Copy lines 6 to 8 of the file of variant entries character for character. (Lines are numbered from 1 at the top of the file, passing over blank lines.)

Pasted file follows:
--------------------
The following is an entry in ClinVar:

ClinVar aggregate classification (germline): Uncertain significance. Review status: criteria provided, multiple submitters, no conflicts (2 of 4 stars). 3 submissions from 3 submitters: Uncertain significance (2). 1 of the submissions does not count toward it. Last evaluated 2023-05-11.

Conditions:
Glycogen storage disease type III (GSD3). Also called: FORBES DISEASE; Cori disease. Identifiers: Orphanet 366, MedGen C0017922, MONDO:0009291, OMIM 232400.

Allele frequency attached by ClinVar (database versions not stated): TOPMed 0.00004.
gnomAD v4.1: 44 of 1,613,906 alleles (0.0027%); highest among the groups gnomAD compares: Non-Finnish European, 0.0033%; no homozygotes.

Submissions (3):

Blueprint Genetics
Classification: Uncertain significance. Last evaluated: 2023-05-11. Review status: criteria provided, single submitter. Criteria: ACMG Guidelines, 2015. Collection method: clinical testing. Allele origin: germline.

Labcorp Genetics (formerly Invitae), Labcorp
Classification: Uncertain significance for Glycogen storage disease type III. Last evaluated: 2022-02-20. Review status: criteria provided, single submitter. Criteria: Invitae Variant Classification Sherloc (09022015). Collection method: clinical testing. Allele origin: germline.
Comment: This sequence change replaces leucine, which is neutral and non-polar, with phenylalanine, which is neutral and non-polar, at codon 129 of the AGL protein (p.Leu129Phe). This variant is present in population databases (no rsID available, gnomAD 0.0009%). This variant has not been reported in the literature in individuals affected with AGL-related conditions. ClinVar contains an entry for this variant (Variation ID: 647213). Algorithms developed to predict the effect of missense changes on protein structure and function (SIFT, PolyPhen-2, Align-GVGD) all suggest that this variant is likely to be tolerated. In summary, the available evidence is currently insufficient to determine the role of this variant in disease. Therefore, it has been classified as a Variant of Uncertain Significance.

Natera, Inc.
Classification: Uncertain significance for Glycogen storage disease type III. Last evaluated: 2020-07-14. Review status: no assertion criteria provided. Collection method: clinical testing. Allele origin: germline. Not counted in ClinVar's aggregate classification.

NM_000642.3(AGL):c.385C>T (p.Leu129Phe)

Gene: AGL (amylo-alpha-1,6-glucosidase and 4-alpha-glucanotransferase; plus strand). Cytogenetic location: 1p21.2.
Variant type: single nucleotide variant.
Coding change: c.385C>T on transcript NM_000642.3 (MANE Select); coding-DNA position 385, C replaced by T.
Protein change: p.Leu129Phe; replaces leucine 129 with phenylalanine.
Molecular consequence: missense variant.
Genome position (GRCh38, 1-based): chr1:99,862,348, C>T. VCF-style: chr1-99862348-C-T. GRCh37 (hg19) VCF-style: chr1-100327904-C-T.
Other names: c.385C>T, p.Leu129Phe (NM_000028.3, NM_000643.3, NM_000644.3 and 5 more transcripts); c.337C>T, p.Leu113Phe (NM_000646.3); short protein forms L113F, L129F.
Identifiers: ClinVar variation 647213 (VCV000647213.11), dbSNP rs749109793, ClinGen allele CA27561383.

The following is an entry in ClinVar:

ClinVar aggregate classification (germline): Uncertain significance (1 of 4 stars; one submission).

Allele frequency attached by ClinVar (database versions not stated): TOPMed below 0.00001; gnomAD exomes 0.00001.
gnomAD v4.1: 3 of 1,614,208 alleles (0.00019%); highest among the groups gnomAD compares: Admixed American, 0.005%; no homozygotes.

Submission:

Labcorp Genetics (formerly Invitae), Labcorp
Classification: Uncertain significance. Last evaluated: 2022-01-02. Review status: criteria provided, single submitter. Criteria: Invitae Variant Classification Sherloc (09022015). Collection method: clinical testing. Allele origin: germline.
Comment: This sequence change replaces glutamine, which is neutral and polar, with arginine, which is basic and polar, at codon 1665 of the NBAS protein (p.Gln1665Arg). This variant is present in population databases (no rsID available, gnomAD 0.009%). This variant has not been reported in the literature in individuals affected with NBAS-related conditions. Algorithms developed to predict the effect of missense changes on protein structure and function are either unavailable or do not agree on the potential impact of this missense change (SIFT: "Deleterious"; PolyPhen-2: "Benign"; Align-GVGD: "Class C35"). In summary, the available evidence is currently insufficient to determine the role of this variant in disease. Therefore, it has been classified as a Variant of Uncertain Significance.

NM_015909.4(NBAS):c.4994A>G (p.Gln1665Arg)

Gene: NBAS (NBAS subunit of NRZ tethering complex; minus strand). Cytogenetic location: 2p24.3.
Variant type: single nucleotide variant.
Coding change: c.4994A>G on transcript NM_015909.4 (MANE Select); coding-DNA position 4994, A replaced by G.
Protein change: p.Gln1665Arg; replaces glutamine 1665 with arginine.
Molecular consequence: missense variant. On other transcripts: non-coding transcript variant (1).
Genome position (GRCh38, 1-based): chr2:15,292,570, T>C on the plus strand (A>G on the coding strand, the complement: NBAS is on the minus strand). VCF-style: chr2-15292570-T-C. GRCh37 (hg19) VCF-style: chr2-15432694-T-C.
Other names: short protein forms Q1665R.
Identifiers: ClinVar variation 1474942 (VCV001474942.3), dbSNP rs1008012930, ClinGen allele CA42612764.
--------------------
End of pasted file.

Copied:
gnomAD v4.1: 44 of 1,613,906 alleles (0.0027%); highest among the groups gnomAD compares: Non-Finnish European, 0.0033%; no homozygotes.

Submissions (3):

Blueprint Genetics